Meeting Adversity

Examining resilience of entrepreneurs in developing countries could help stabilize economies worldwide

Entrepreneurs in developing countries experience increasingly chaotic environments influenced by political and social upheaval. They also face psychological hurdles created by unique challenges such as uncertain customer demand, fluctuating markets, economic instability and regulations.

One such region, sub-Saharan Africa, is the focus of a new project by USF Sarasota-Manatee researchers Jean Kabongo, PhD, and Thomas Becker, PhD. Their work, “Resilience of Entrepreneurs in Developing Economies: Implications for Regional and Organizational Effectiveness,” begins this fall.

The study builds on their previous expertise, including Kabongo’s experience in the Democratic Republic of Congo in 2017. Supported through funding from the World Bank, he helped small-scale farmers develop their entrepreneurial activities, moving from traditional means to more industrial production for palm oil, cassava and rice.

The consultative work examined how entrepreneurs in poor areas can generate greater income and accumulate greater assets to reduce poverty and build the foundations for sustainable economic development.

Through his work on employee commitment, motivation and job performance and productivity, Becker helped improve the conception of resilience profiles in management literature. In Becker and Ferry (2016), he presented and discussed the 10 facets of resilience: resistance, point of decline, rate of descent, depth of descent, length of depth, point of ascent, rate of ascent, height of return, length of peak and length of episode.

Building on that work, Kabongo and Becker plan a longitudinal study of 200 African entrepreneurs in Ghana, South Africa and Uganda to support most of the hypotheses:

  • Entrepreneurial resilience is particularly relevant in such economies and is a key moderator of the effects of adversity on entrepreneurs’ psychological states.
  • When faced with adversity, highly resilient entrepreneurs are less likely to experience negative emotions and counterproductive cognitive appraisals, and more likely to experience positive emotions, adaptive coping and enhanced commitment.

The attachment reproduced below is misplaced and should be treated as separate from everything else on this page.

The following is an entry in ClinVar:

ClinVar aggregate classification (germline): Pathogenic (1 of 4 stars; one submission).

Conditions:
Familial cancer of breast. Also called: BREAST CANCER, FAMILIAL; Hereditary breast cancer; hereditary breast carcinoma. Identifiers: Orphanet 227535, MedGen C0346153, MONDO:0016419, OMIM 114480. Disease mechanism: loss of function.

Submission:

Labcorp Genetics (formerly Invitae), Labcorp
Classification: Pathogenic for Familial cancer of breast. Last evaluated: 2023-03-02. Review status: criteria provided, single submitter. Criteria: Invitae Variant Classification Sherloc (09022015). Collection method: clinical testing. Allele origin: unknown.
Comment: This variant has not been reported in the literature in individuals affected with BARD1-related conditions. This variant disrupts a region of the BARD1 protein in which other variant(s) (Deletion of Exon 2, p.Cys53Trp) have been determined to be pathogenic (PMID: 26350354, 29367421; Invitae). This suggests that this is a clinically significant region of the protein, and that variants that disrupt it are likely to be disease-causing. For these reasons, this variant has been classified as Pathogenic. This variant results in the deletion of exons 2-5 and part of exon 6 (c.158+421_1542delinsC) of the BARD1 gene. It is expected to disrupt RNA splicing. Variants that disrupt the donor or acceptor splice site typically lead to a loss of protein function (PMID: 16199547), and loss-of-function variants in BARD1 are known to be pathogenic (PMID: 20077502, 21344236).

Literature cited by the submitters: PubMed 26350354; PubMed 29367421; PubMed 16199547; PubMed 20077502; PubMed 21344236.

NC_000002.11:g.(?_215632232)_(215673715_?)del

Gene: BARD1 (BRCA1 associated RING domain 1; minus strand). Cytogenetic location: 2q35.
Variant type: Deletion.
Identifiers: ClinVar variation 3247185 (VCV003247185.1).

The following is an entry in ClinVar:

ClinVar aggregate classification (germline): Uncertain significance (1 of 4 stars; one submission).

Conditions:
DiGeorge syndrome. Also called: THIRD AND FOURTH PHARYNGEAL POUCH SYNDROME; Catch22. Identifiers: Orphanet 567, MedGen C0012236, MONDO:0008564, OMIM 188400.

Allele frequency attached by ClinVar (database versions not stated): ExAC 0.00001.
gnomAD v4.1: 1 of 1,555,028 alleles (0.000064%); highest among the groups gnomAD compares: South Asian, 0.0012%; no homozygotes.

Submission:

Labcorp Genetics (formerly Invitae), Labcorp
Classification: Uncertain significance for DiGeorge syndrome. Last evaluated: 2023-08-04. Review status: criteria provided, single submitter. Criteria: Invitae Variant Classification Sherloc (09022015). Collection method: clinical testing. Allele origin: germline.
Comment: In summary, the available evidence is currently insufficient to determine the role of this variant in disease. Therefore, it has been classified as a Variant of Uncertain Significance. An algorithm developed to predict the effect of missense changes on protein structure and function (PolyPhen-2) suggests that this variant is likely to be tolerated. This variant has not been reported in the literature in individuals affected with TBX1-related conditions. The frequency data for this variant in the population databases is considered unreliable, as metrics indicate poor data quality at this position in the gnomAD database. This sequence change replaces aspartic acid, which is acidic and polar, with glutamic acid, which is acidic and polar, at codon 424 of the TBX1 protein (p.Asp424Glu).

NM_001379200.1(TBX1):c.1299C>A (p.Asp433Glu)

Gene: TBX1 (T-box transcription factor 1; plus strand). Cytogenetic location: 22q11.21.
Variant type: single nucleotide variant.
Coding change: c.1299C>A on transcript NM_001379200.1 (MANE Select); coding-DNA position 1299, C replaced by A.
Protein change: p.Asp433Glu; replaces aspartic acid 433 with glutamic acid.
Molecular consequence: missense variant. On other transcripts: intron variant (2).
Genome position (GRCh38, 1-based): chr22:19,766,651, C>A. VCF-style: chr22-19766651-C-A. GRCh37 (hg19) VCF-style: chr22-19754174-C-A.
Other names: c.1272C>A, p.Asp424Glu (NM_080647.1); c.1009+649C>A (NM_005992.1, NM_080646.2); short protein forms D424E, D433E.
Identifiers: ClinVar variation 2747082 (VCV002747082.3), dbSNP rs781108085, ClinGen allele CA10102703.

• As a result, even under adverse circumstances, highly resilient entrepreneurs tend to grow their ventures and contribute to the prosperity of their regions.

“These findings will underscore the importance of educating and supporting entrepreneurs in developing economies and of fostering resilience among those willing to embrace entrepreneurial pursuits,” Kabongo said.

The researchers define entrepreneurial resilience as the capacity of people who start businesses to demonstrate concrete, positive adaptation to adversity. It’s not to be confused with causes such as psychological traits like self-esteem or emotional stability, social factors like family support, or effects such as the entrepreneur’s health, firm survival and growth, or the prosperity of the regions in which entrepreneurs work.

Infographic of entreprenuerial resilience
Countries that exhibit greater instances of entrepreneurial resilience benefit from a variety of positive economic indicators.

Yet, little documented research exists to clearly outline theories or solutions for such variables in the region. In particular, initial inquiry reveals high-level and significant adversity confronting African entrepreneurs facing the usual challenges of starting and growing a business in highly adverse and, at times, unstable environments.

“We expect the research to provide a reason for competitive proposals aimed at sustaining the trajectory of the work. We’re especially interested in applying the findings widely across Africa and other regions of the world,” Becker said. “Another outcome could be the creation of policy implications and implementation key to strengthening the economic infrastructure for developing countries.”

The researchers plan to include students from USFSM and their African colleagues’ institutions.

Kabongo, an associate professor of strategic management and entrepreneurship, earned USFSM’s Outstanding Professor award in Fall 2015, Fall and Spring 2016, and Spring 2018. His recent research focuses on the analysis and promotion of sustainable practices in organizations, sustainable entrepreneurship and entrepreneurship in developing countries. Since 2017, he has joined The World Bank Group in working with small-scale farmers in Congo.

Becker, an industrial-organizational psychologist and professor of management, has received numerous distinctions for his work with employee commitment, research methods and statistics, motivation, job performance and productivity, and is currently interested in individual and organizational resilience. He received the USFSM Excellence in Research Award in Spring 2018 and has worked with prominent healthcare, government, military, corporate, manufacturing and service organizations to improve individual and organizational effectiveness.

Becker and Kabongo are writing a chapter on the resilience of entrepreneurs in developing economies to be published this year in the Handbook of Organizational Resilience. Their goal is to develop a model that addresses gaps in knowledge, particularly in developing countries. Their primary research was preceded by a pilot study earlier this year, with findings expected by Spring 2020.

- Melanie Bass

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